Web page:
Sunday, February 22, 2009

Learning from Lacrosse

Two cases showing how the lessons of the lacrosse case can apply more broadly:

1.) The Supreme Court has agreed to hear District Attorney's Office v. Osborne. The issue: should people convicted before modern DNA standards were developed have the right to DNA tests now, which could prove their innocence?

2.) The lacrosse case wasn't the only one in which modern-day electronic evidence could be used to prove innocence, as this case involving records from a New York City metrocard revealed.


Anonymous said...

the humor website Fail Blog has a news clip from the early days showing how prejudicial the TV news was


One Spook said...

In the first case, I'm pleased to see the USSC take the case, despite my view that Osborne is not a very good defendant for this appeal. He "passed up the chance for more extensive testing at the time of his trial."

To me, the issue seems to be whether or not the Court will agree that there is a constitutional right for an accused to prove "through a DNA test that he is innocent of the crime."

There are other issues raised and as usual it will be interesting to see on which issue the Court believes the case turns.

Some of the States' arguments remind me of Nifong's statement in wanting to argue a case "the old-fashioned way" and that is rather disturbing.

In the second case, the poorly written article strongly implies that it was the "MetroCard alibi" that caused the charges to be dropped; stating, "his Metrocard showed that he was innocent."

That is not the entire evidence and the reporter knew that. The same reporter had written earlier that, in addition to the card records, the accused also had (as in the lacrosse case) an eye-witness AND a photograph of him cashing a check at yet another location at the time the crime took place.

To imply that the card alone exonerated the accused is typical careless New York Times reporting.

MetroCard activity alone would not stand up as evidence without additional collaborating evidence. It would be simple to fake MetroCard information for use as an alibi.

One Spook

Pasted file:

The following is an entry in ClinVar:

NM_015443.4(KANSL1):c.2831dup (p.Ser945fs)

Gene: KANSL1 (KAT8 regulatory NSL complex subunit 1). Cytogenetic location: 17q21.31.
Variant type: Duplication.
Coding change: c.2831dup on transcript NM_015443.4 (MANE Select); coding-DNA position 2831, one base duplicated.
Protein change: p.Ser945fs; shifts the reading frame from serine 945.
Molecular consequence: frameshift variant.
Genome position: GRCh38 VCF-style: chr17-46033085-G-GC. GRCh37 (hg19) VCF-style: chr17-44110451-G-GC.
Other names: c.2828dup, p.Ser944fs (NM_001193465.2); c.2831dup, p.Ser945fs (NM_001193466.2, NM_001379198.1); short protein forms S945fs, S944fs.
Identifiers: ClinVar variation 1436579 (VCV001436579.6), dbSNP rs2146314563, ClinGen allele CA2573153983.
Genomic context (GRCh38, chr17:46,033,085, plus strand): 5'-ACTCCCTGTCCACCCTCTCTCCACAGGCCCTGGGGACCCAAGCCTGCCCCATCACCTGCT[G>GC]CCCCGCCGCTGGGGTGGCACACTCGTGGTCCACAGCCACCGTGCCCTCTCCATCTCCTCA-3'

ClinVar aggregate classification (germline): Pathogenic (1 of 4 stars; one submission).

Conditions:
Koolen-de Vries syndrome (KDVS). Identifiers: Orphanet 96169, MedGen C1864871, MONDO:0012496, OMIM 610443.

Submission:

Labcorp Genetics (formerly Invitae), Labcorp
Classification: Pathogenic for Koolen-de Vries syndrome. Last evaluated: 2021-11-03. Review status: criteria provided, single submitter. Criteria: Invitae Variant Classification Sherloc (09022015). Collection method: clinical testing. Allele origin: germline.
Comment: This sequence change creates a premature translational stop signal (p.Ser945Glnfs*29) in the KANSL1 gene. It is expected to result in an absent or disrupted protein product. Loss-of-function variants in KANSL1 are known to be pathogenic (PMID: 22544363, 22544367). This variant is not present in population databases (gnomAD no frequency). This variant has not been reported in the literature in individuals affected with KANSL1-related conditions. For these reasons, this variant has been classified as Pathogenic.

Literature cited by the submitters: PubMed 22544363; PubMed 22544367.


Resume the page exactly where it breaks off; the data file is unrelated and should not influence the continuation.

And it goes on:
Chris Halkides said...

Thank you for this post. To me the take-home message of the lacrosse case is that our criminal justice system is badly in need of attention. I have been trying to draw attention to problems I see in my own quirky way. On reading about these two cases, my reaction is that we should adopt the following principle, which attempts cover more than DNA evidence: Whenever any new forensic evidence is available, be it through new science or new interpretations of science, it should be accepted as evidence. I would offer the case of Cameron Todd Willingham, who was convicted of killing his children by arson and executed, as an example. Some of the evidence against him, that crazed glass is evidence of a deliberately-set fire, is now discredited.

Anonymous said...

Inre: metrocard case, consider what could happen - the intentional manipulation of the electronic records to change the information or disassociate those charged from their actual records.

Then consider those types of electronic manipulation in the context of the Duke hoax.

The world becomes darker when you consider that the Duke administrators, the Durham police, the Duke police, Duke Univeristy Medical Center, and Duke professors have some access to varying student electronic records.

Two things they couldn't control were the cab driver and the ATM record. They attempted to impugn Elmostafa but could not change the ATM record.

Is there anyone who thinks they would not have manipulated the electronic evidence had they had the opportunity to do so?

Anonymous said...

To add to the list of prosecutorial misconduct (from earlier thread):

"Ciavarella, 58, along with Conahan, 56, corruptly and fraudulently "created the potential for an increased number of juvenile offenders to be sent to juvenile detention facilities," federal court documents alleged. Children would be placed in private detention centers, under contract with the court, to increase the head count. In exchange, the two judges would receive kickbacks."

CNN (corrupt judges in PA)

One corrupt federal judge (removed from office by Congress) is now a sitting congressman and the list of corrupt prosecutors and judges seem to be growing by the day.

Anonymous said...

What was the reaction of Duke and Durham in the first place if not corruption? Does anyone really think that the Duke administration and the politically correct feminist faculty of Duke mean to stand for the right? Were they in any way centered in their concern for justice? I do not think so.

Debrah said...

I agree with previous comments that the justice system is badly broken, but when has it not been?